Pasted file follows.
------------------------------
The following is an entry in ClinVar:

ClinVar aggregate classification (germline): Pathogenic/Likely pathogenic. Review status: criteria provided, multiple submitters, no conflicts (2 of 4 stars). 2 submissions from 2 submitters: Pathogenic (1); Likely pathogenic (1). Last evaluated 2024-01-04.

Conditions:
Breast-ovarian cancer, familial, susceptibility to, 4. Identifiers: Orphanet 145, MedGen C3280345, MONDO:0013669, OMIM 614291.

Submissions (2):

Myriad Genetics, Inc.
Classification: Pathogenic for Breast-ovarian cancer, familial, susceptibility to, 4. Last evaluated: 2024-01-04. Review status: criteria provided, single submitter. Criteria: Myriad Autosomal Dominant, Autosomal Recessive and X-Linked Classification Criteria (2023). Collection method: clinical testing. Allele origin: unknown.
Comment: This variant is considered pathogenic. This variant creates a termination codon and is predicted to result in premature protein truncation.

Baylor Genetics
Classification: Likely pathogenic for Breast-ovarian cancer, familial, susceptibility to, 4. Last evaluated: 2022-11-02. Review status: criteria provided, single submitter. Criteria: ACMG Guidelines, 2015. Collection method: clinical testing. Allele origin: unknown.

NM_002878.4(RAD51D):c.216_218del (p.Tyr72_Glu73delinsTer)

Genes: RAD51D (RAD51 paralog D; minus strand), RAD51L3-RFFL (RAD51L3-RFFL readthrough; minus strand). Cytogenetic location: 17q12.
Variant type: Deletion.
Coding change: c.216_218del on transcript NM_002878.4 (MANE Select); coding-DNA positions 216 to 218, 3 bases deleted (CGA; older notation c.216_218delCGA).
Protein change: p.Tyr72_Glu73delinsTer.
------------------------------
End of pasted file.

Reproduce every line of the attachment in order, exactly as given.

The following is an entry in ClinVar:

ClinVar aggregate classification (germline): Pathogenic/Likely pathogenic. Review status: criteria provided, multiple submitters, no conflicts (2 of 4 stars). 2 submissions from 2 submitters: Pathogenic (1); Likely pathogenic (1). Last evaluated 2024-01-04.

Conditions:
Breast-ovarian cancer, familial, susceptibility to, 4. Identifiers: Orphanet 145, MedGen C3280345, MONDO:0013669, OMIM 614291.

Submissions (2):

Myriad Genetics, Inc.
Classification: Pathogenic for Breast-ovarian cancer, familial, susceptibility to, 4. Last evaluated: 2024-01-04. Review status: criteria provided, single submitter. Criteria: Myriad Autosomal Dominant, Autosomal Recessive and X-Linked Classification Criteria (2023). Collection method: clinical testing. Allele origin: unknown.
Comment: This variant is considered pathogenic. This variant creates a termination codon and is predicted to result in premature protein truncation.

Baylor Genetics
Classification: Likely pathogenic for Breast-ovarian cancer, familial, susceptibility to, 4. Last evaluated: 2022-11-02. Review status: criteria provided, single submitter. Criteria: ACMG Guidelines, 2015. Collection method: clinical testing. Allele origin: unknown.

NM_002878.4(RAD51D):c.216_218del (p.Tyr72_Glu73delinsTer)

Genes: RAD51D (RAD51 paralog D; minus strand), RAD51L3-RFFL (RAD51L3-RFFL readthrough; minus strand). Cytogenetic location: 17q12.
Variant type: Deletion.
Coding change: c.216_218del on transcript NM_002878.4 (MANE Select); coding-DNA positions 216 to 218, 3 bases deleted (CGA; older notation c.216_218delCGA).
Protein change: p.Tyr72_Glu73delinsTer.